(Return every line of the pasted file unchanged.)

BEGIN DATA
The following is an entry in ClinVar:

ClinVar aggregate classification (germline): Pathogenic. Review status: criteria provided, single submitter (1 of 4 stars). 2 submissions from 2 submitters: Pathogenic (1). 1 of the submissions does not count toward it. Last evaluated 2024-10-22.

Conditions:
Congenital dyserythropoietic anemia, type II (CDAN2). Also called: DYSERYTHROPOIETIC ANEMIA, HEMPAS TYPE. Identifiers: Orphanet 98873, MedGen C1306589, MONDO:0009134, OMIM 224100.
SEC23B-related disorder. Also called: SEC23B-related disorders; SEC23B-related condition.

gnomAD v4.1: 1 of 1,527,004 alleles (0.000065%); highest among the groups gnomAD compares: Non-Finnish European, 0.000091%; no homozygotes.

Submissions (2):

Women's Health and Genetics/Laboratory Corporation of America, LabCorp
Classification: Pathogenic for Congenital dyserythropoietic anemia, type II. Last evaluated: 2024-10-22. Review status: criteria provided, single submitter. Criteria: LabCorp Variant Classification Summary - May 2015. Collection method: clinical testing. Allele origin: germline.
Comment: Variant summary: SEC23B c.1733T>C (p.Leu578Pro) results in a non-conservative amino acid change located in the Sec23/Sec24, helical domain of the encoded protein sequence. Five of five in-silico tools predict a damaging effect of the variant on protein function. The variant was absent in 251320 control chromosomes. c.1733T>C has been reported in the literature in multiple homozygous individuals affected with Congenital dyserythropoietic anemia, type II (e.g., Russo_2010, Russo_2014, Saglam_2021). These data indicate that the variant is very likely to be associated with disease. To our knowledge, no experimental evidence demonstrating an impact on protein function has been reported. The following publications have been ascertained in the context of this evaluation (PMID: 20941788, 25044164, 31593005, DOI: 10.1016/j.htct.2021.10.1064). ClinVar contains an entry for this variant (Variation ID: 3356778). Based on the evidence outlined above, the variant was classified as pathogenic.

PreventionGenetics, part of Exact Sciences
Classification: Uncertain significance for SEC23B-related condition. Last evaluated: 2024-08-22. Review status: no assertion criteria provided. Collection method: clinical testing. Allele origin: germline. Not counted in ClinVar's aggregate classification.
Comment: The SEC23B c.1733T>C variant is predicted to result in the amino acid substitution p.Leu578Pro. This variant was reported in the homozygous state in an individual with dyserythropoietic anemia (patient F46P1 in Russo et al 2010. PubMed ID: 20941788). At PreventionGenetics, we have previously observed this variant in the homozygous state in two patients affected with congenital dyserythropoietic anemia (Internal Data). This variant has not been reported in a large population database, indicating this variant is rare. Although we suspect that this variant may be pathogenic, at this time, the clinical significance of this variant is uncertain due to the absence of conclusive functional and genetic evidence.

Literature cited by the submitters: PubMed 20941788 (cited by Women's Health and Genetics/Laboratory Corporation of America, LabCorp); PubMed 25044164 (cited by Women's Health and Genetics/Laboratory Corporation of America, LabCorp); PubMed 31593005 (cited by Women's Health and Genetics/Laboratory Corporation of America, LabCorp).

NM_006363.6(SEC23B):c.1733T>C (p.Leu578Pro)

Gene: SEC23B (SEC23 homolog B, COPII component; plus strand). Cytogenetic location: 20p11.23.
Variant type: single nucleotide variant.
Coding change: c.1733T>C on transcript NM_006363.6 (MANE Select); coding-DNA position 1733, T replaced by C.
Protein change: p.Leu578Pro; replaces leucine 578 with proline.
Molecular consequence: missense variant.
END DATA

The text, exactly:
The following is an entry in ClinVar:

ClinVar aggregate classification (germline): Pathogenic. Review status: criteria provided, single submitter (1 of 4 stars). 2 submissions from 2 submitters: Pathogenic (1). 1 of the submissions does not count toward it. Last evaluated 2024-10-22.

Conditions:
Congenital dyserythropoietic anemia, type II (CDAN2). Also called: DYSERYTHROPOIETIC ANEMIA, HEMPAS TYPE. Identifiers: Orphanet 98873, MedGen C1306589, MONDO:0009134, OMIM 224100.
SEC23B-related disorder. Also called: SEC23B-related disorders; SEC23B-related condition.

gnomAD v4.1: 1 of 1,527,004 alleles (0.000065%); highest among the groups gnomAD compares: Non-Finnish European, 0.000091%; no homozygotes.

Submissions (2):

Women's Health and Genetics/Laboratory Corporation of America, LabCorp
Classification: Pathogenic for Congenital dyserythropoietic anemia, type II. Last evaluated: 2024-10-22. Review status: criteria provided, single submitter. Criteria: LabCorp Variant Classification Summary - May 2015. Collection method: clinical testing. Allele origin: germline.
Comment: Variant summary: SEC23B c.1733T>C (p.Leu578Pro) results in a non-conservative amino acid change located in the Sec23/Sec24, helical domain of the encoded protein sequence. Five of five in-silico tools predict a damaging effect of the variant on protein function. The variant was absent in 251320 control chromosomes. c.1733T>C has been reported in the literature in multiple homozygous individuals affected with Congenital dyserythropoietic anemia, type II (e.g., Russo_2010, Russo_2014, Saglam_2021). These data indicate that the variant is very likely to be associated with disease. To our knowledge, no experimental evidence demonstrating an impact on protein function has been reported. The following publications have been ascertained in the context of this evaluation (PMID: 20941788, 25044164, 31593005, DOI: 10.1016/j.htct.2021.10.1064). ClinVar contains an entry for this variant (Variation ID: 3356778). Based on the evidence outlined above, the variant was classified as pathogenic.

PreventionGenetics, part of Exact Sciences
Classification: Uncertain significance for SEC23B-related condition. Last evaluated: 2024-08-22. Review status: no assertion criteria provided. Collection method: clinical testing. Allele origin: germline. Not counted in ClinVar's aggregate classification.
Comment: The SEC23B c.1733T>C variant is predicted to result in the amino acid substitution p.Leu578Pro. This variant was reported in the homozygous state in an individual with dyserythropoietic anemia (patient F46P1 in Russo et al 2010. PubMed ID: 20941788). At PreventionGenetics, we have previously observed this variant in the homozygous state in two patients affected with congenital dyserythropoietic anemia (Internal Data). This variant has not been reported in a large population database, indicating this variant is rare. Although we suspect that this variant may be pathogenic, at this time, the clinical significance of this variant is uncertain due to the absence of conclusive functional and genetic evidence.

Literature cited by the submitters: PubMed 20941788 (cited by Women's Health and Genetics/Laboratory Corporation of America, LabCorp); PubMed 25044164 (cited by Women's Health and Genetics/Laboratory Corporation of America, LabCorp); PubMed 31593005 (cited by Women's Health and Genetics/Laboratory Corporation of America, LabCorp).

NM_006363.6(SEC23B):c.1733T>C (p.Leu578Pro)

Gene: SEC23B (SEC23 homolog B, COPII component; plus strand). Cytogenetic location: 20p11.23.
Variant type: single nucleotide variant.
Coding change: c.1733T>C on transcript NM_006363.6 (MANE Select); coding-DNA position 1733, T replaced by C.
Protein change: p.Leu578Pro; replaces leucine 578 with proline.
Molecular consequence: missense variant.